Facebook R&B crooner Mario has been relatively quiet on the music front for…
- Posted on Sep 9th 2009 11:45AM by Gaylord Fields
I can proudly state that I was one of the record-setting 73 million Americans who witnessed the Beatles performing 'I Want to Hold Your Hand' and three other soon-to-be-ubiquitous songs in the course of their historic debut on 'The Ed Sullivan Show' that landmark Sunday of Feb. 9, 1964.
I can also sheepishly clarify that, as I was 3 years old at the time, I can't recall a single solitary second of it.
However, just a few months later, when my 4-year-old brain started absorbing the Top 40 AM radio airwaves circa late 1964 that were being beamed at all our heads, even it could discern how special 'I Want to Hold Your Hand' is. Yet my tiny but growing blob of gray matter had scant knowledge of whence that two minutes and twenty-four seconds of perfect pop synthesis emanated.
As a song, the Beatles' first US No. 1 single offers this: The protagonist is addressing the object of his affection about his desire to hold her hand and how it makes him happy when he does just that. No more, no less. That's about the size of it.
As a record, though, it's something abso-tively, posi-lutely musically unprecedented: How does a song stitched together from bits and pieces of 16 styles of music from our past sound so much like the future? It's akin to gathering up the scraps and sweepings lying around your dad's garage -- and fashioning them into a rocket ship to Mars!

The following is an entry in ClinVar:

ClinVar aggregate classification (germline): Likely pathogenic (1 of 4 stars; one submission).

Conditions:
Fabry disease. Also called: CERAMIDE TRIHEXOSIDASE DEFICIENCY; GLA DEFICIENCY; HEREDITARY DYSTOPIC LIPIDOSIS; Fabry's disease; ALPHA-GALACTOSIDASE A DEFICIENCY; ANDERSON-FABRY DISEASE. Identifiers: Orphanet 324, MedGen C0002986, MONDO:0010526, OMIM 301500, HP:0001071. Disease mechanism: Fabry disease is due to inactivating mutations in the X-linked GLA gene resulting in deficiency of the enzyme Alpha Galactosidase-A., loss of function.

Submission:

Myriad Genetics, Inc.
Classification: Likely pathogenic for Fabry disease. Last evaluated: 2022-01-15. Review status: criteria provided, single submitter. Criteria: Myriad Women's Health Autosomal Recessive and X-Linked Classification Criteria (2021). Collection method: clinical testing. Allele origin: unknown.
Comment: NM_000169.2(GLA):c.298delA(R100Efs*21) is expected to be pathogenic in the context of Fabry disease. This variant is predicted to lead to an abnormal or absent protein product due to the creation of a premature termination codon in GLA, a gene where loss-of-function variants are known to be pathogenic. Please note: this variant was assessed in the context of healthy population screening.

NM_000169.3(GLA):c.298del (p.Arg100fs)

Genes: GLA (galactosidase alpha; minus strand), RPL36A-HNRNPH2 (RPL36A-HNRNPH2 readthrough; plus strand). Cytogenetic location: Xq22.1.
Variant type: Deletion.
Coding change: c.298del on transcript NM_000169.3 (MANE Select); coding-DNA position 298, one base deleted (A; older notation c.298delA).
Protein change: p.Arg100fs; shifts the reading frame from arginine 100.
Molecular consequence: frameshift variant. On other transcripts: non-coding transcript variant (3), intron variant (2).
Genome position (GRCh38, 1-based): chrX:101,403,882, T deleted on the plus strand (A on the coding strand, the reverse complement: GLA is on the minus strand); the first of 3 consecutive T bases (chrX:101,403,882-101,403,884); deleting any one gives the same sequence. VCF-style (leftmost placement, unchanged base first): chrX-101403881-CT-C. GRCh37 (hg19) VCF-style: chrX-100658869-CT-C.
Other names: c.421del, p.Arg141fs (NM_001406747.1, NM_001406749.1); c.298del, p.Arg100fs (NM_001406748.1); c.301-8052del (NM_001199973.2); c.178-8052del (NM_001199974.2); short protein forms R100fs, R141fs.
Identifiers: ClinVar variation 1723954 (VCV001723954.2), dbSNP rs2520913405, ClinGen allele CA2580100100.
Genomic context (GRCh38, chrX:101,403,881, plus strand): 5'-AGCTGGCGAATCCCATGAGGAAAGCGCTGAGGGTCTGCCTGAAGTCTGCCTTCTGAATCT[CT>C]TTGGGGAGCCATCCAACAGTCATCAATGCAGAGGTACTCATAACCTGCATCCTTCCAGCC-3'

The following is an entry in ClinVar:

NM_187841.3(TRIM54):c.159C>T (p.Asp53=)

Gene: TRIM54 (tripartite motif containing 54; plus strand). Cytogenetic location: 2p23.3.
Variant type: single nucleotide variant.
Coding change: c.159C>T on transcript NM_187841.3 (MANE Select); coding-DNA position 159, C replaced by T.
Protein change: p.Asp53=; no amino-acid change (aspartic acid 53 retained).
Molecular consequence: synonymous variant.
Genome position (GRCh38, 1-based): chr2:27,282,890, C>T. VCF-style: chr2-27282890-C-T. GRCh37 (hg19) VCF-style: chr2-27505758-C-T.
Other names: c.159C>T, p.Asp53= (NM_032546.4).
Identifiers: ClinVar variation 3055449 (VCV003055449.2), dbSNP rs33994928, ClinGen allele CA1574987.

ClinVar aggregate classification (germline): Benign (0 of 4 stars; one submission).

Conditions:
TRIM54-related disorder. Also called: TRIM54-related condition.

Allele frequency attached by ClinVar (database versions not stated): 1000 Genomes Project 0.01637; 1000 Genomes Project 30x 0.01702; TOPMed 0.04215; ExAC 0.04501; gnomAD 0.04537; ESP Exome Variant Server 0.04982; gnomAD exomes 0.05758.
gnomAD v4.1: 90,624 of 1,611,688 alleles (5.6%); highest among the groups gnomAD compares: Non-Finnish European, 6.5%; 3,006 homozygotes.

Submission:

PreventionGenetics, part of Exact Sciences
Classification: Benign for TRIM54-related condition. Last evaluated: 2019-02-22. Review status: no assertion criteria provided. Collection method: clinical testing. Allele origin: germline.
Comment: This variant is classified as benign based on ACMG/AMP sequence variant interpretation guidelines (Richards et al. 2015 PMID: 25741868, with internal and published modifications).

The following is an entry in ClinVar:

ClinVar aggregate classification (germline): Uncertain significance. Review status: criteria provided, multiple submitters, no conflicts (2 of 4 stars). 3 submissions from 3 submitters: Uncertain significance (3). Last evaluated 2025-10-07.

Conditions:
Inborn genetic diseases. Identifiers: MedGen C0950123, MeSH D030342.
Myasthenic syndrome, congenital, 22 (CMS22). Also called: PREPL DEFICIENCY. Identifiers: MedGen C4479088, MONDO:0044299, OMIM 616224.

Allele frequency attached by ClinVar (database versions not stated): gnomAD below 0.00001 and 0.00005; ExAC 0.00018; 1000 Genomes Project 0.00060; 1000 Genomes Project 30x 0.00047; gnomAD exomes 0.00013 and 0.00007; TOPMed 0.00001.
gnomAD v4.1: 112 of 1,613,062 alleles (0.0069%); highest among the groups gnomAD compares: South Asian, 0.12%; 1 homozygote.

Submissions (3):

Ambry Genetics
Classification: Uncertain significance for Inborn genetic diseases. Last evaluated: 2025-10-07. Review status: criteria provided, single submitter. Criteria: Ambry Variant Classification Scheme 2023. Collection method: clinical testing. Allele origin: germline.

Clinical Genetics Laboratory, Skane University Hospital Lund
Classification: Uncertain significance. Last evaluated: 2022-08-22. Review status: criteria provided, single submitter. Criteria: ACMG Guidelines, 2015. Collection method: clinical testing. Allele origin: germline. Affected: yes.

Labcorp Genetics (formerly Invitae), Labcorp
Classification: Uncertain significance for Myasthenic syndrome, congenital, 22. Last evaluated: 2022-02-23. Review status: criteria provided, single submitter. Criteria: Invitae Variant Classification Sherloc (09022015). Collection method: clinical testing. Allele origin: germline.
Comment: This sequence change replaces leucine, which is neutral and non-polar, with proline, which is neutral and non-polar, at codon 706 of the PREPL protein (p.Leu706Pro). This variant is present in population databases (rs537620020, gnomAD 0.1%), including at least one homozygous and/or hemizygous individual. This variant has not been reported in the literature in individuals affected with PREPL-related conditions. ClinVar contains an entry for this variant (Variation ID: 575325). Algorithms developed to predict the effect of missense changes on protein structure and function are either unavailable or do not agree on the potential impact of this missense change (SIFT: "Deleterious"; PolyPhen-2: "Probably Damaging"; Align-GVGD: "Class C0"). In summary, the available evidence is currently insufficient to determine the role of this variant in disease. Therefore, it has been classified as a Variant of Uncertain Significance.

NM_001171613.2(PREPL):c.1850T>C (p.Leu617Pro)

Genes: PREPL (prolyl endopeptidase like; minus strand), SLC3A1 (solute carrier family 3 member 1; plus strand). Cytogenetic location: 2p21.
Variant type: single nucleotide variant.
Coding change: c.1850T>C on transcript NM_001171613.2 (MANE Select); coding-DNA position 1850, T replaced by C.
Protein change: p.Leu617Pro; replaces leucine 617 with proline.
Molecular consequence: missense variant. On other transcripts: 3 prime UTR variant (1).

Living grandly between the rhythmic misdirection of the push-me-pull-you intro and the stuttering "ha-a-a-a-a-a-aaaaaaand" ending is a beast of a performance, adroitly arranged and expertly recorded to create and relieve tension with every strum and wallop. Hearing the burst dam of head-over-heels youthful joy that (and the order of the following names would quickly become canon) John, Paul, George and Ringo, ages 20 to 23, deliver on this simple song about hand-holding, I'm curious to get a glimpse at what exactly is on the end of this young lass's wrist! Just why does the mere anticipation of some hot palm-on-palm action from her cause John and Paul's entwined voices to leap an entire octave?
Thankfully, the idea of parental guidance was nonexistent in the pre-choking-hazard-warning mid-'60s, so this tyke had full exposure to this carnal depiction of an innocent courtship ritual set to a cheery tune. Even 45 years later, I'm still slightly leery about clasping mitts with my beloved, thanks to what the Beatles have wrought. But when I dare to, I do feel happy inside, just as they promised.